Bass Coast Climate Action Network by Michael Nugent

Coastal Erosion at Inverloch

(edited article from the Bass Coast Post 21.7)

You’ve installed solar roof panels, you avoid heavily packaged goods, you leave the car at home and walk or bike, you take your own cup for takeaway coffee …But while you and I are trying to reduce our carbon footprints and to live more sustainably, individual actions alone won’t save us from climate change’s most severe effects.

We also need collective action from federal, state and local governments to reduce emissions.  Collective action is also needed for climate change adaptation to help communities adapt to the inevitable effects of climate change, including those already upon us in Bass Coast, such as increased coastal erosion. And while we all know it’s a global problem, we also know that tackling climate change requires local action.  That’s why locals are joining the newly formed Bass Coast CAN (Climate Action Network).

BC CAN’s goal is “A just transition to a safe climate future for all people, all species, and all generations”.  We operate primarily within the municipality of Bass Coast, but also promote and engage in activities with a state, national or global focus.  We seek to galvanise action at the local level through generating, gathering and delivering information, facilitating community action, and influencing decision-makers. We also call for strong leadership and decisive action on climate change mitigation and adaptation and for all levels of government to respond to the current climate emergency.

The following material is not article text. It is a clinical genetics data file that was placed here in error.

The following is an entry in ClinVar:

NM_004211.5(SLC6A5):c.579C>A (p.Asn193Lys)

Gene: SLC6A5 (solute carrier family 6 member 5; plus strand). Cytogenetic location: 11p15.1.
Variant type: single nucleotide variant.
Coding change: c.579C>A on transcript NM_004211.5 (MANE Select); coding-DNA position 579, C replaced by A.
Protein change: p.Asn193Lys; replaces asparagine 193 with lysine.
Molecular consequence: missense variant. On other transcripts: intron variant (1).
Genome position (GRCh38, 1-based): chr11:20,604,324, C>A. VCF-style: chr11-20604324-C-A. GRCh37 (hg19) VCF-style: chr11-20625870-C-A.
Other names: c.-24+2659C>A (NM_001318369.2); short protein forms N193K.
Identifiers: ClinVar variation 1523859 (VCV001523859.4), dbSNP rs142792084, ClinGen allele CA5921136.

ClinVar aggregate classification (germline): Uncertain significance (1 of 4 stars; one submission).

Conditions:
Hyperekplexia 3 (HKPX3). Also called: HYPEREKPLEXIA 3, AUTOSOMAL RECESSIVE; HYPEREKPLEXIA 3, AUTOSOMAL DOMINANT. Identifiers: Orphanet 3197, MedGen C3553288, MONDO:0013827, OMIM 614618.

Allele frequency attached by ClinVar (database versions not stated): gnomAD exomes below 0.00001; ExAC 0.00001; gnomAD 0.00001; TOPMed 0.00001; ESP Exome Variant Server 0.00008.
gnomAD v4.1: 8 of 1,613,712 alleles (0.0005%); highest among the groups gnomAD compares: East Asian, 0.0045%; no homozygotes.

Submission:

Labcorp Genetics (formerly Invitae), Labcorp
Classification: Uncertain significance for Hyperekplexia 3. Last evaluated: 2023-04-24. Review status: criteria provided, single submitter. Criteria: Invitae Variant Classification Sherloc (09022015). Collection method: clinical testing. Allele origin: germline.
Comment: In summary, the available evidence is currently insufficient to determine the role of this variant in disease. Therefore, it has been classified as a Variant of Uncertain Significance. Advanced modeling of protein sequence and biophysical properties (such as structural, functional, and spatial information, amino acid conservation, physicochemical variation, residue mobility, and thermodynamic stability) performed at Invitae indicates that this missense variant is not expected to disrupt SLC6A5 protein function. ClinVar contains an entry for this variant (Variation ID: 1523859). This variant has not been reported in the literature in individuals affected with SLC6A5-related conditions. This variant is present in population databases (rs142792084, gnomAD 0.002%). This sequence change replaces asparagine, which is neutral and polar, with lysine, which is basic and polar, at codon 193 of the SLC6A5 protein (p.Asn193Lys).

BC CAN has run two events to date: in May, our screening of Accelerate attracted over 60 attendees. In June, more than 140 people took part in a panel discussion focused on the extraordinary erosion at Inverloch beach, with input from two internationally renowned scientists and local citizen scientist Aileen Vening. We recently held a forum of core members to identify what activities the group will take on in future.  Many wonderful ideas were brought up that you will hear more about soon. For now our most significant action, and it is a very important action, is the launch of a Climate Emergency petition to make sure Bass Coast Shire Council understands that its community demands serious and immediate action on climate change.

Already, over 800 councils and governments, including Melbourne, Sydney and New York, in 17 countries and covering more than 140 million citizens, have declared a climate emergency (up from 700 just a month ago).  They acknowledge that dangerous climate change is happening now, and accelerating.  They are acting on their citizen’s concerns that current policies and actions are seriously inadequate, exposing current and future generations to unacceptable risk.  Declaring a climate emergency recognises that the window of opportunity for effective action is rapidly closing.

If our council accepts the science, then it needs to take a leadership role in the community and declare a climate emergency.  A public declaration will signal its acceptance of the need to act with urgency and its intention to do so. It will change how the community at large views this issue and help normalise discussion of climate change as THE issue of our day; one that demands action at a pace far beyond business and politics as usual. Importantly, it will also put upward pressure on state and federal governments to do likewise.

For the full article and contact details go here.